No 4G licenses in China for another two to three years

Top Chinese official says country will not issue 4G licenses at least until 2014, citing need to build more base stations, and allow more handsets to enter market, reports say.
Written by Ryan Huang, Contributor

China is likely to wait at least another two years before issuing 4G licenses, so that it has time to build more base stations and vendors can develop handsets for the high-speed network, according to reports.

PCWorld on Friday reported that Miao Wei, head of China's Ministry of Industry and Information Technology, said the country currently had 220,000 TD-SCDMA (Time Division-Synchronous Code Division Multiple Access) base stations, but planned to expand the number to 400,000 before distributing 4G licenses.

China is already conducting large-scale 4G trials using LTE TDD (Long-Term Evolution Time-Division Duplex) technology, also known as TD-LTE.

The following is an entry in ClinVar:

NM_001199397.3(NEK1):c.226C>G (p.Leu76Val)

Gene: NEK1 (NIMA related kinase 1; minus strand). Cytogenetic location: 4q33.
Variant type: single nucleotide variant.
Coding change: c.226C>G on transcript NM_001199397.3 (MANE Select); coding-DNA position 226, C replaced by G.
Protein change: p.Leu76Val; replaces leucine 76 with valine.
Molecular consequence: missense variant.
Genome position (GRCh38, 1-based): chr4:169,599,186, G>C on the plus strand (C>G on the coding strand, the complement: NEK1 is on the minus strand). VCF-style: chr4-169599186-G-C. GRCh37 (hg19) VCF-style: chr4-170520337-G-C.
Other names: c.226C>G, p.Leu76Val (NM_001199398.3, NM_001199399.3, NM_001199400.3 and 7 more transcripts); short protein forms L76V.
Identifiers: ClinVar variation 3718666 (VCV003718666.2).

Miao said the country planned to roll out LTE TDD by upgrading existing base stations running on the 3G TD-SCDMA standard, and this process could take about three years.

He added that the Chinese government would also need to encourage handset and chip vendors to support LTE TDD phones, which he cited as a barrier that had been holding back China's 4G development.

According to PCWorld, China is estimated to be close to hitting 1 billion mobile phone users but the country's 3G networks--which went online in 2009--accounted for only 135 million users.

Taiwan advances 4G licenses release
China's announcement comes amid news last week that Taiwan planned to advanced the release of 4G licenses.

News site Taiwan Economic News, in its report last week, said Taiwanese premier Sean Chen approved a minister's proposal to advance the release of 4G licences.

The Taiwanese government would release the licences by July 2013 at the earliest, ahead of the original July 2015 target. This would allow Taiwan to launch 4G operations commercially in 2015 instead of 2017, it added.

The news site said the Taiwanese government was concerned about falling out of sync with the development of 4G services in mainland China.

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